James Gunn Bringing The Biggest Story Arc To The DCU?

Rumor has it that James Gunn may adapt the 1996 mini-series Kingdom Come for the DC Universe.

By Nathan Kamal | Published

James Gunn may be incorporating the famous Kingdom Come storyline in the future of the DC Universe. According to Screen Rant, rumors are swirling that the new head of DC Studios might be planning to adapt the 1996 Mark Waid and Alex Ross Elseworlds story for the DCU, based primarily on the filmmaker’s profile on the new social media platform Hive. It seems that James Gunn has set up his account with a cover photo of art from Kingdom Come, which people are taking as a kind of clue. 

There has been a lot of speculation of what direction the new DC Universe will go in since the surprise announcement that the Guardians of the Galaxy director and his producing partner Peter Safran were being appointed co-heads of DC Studios by Warner Bros. Discovery CEO David Zaslav. Of course, there has always been a lot of speculation as to what is happening with the future of DC comics book adaptations, from the early chaos of the Zack Snyder years to the middle chaos of disconnected projects like Joker and The Batman to the current chaos of establishing what’s going on with Henry Cavill as Superman. James Gunn doing Kingdom Come is as good a guess as any. 

Kingdom Come

While there has been no overt indication from James Gunn that Kingdom Come is being prepped from the DC Universe, there are far worse ideas. The 1996 miniseries was instantly acclaimed for its vivid, realistic art and its dark storyline, in a potential future of the DC Universe saw new, violent superheroes taking over for a retired Superman, to terrible consequences. Superman himself returns to take his place as the moral center of the world, only to find himself in conflict with both an aged, battered Bruce Wayne and a mind-controlled Shazam.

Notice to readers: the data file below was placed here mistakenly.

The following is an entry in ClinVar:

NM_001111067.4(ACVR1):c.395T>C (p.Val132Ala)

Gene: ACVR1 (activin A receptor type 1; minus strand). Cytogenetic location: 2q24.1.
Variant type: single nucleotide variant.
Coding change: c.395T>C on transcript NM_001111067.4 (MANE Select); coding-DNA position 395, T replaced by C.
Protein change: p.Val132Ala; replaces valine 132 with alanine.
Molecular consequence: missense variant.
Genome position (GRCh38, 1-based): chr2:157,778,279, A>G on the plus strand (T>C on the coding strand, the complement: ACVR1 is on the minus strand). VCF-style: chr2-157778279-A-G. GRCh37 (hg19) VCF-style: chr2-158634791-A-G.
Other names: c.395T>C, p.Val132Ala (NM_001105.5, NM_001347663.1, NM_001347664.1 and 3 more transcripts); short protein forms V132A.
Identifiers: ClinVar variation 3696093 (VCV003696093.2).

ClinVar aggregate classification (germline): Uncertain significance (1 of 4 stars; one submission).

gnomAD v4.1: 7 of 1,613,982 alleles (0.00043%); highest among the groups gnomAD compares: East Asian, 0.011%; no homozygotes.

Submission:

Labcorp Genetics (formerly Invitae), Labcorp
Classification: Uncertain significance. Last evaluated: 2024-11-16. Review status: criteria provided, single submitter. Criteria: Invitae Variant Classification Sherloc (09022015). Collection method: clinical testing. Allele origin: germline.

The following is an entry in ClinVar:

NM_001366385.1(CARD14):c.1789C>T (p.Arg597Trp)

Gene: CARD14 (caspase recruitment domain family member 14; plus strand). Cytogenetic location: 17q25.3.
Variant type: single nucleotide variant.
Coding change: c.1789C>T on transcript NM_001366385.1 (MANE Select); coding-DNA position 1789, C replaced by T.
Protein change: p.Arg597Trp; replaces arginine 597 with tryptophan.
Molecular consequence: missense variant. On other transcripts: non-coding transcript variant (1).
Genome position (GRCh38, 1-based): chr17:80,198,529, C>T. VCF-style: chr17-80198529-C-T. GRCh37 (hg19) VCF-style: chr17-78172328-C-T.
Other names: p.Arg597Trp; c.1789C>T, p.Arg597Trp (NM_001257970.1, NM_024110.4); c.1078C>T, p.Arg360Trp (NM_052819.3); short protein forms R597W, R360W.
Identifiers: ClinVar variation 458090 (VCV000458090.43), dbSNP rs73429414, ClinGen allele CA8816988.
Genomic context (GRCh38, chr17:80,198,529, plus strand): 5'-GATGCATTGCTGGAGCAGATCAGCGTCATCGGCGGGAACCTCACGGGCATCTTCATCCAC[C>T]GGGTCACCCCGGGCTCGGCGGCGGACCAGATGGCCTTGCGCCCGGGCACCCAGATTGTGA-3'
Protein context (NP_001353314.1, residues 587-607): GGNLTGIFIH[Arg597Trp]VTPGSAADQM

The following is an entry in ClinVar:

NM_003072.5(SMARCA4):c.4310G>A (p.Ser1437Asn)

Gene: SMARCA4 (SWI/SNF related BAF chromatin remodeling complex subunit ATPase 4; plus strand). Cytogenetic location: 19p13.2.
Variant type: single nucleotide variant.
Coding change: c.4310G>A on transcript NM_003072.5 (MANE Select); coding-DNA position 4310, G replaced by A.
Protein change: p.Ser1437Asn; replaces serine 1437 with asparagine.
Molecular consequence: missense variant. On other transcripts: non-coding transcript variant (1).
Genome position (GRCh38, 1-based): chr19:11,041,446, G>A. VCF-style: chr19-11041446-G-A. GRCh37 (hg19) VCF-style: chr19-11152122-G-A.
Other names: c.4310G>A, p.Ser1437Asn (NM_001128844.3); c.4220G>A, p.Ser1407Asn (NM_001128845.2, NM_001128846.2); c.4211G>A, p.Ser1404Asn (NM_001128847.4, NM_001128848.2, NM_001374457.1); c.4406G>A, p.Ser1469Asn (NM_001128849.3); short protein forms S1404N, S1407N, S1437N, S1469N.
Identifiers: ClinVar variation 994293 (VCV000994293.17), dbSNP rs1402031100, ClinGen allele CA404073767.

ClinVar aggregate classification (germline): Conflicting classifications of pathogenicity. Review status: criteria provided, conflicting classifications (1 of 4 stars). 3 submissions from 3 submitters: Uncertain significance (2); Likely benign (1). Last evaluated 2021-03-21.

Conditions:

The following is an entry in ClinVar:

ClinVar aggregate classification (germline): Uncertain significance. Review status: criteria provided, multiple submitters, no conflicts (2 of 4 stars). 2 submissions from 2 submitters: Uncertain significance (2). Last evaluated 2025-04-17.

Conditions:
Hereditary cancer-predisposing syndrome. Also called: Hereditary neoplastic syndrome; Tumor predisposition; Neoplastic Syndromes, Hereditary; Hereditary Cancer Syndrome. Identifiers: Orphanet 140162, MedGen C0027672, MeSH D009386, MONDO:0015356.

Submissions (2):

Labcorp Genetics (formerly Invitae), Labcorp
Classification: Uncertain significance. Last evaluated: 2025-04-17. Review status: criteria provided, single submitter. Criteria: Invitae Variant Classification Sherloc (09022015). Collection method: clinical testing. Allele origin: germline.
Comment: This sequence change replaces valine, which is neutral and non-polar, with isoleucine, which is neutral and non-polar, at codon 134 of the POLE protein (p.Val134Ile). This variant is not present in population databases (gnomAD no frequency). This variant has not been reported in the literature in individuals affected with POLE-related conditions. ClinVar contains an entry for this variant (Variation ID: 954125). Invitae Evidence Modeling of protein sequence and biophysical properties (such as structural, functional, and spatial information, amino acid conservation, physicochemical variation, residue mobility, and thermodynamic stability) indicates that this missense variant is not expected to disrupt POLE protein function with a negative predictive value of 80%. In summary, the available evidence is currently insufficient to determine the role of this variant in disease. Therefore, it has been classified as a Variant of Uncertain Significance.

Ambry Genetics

While Kingdom Come was originally presented as (at least the potential) future of the DC Comics continuity (inspired in part by Alan Moore and Dave Gibbons’ Watchmen), it was eventually relegated to the now defunct-Elseworlds and designated as Earth-22. At the same time, a number of spin-offs and related series were developed by DC, further establishing the idea of the isolated, distant Superman with a stylized black S-symbol in DC fan’s minds, and it was frequently referenced in both the DC Animated Universe and the CW’s Arrowverse.

James Gunn did recently say that no one but he and Peter Safran knew what the future of the DC Universe held, but that does not necessarily mean that rumors are wrong. James Gunn seems to have been installed in a creative position in order to right the ship over at DC Studios, and he could do a lot worse than to use some of the best source material available to him. The continuity of the DC Universe is pretty confusing right now, which could allow James Gunn to do a hard reset with a Kingdom Come adaptation via some time travel and dark futures that must be avoided. We will have to wait and see.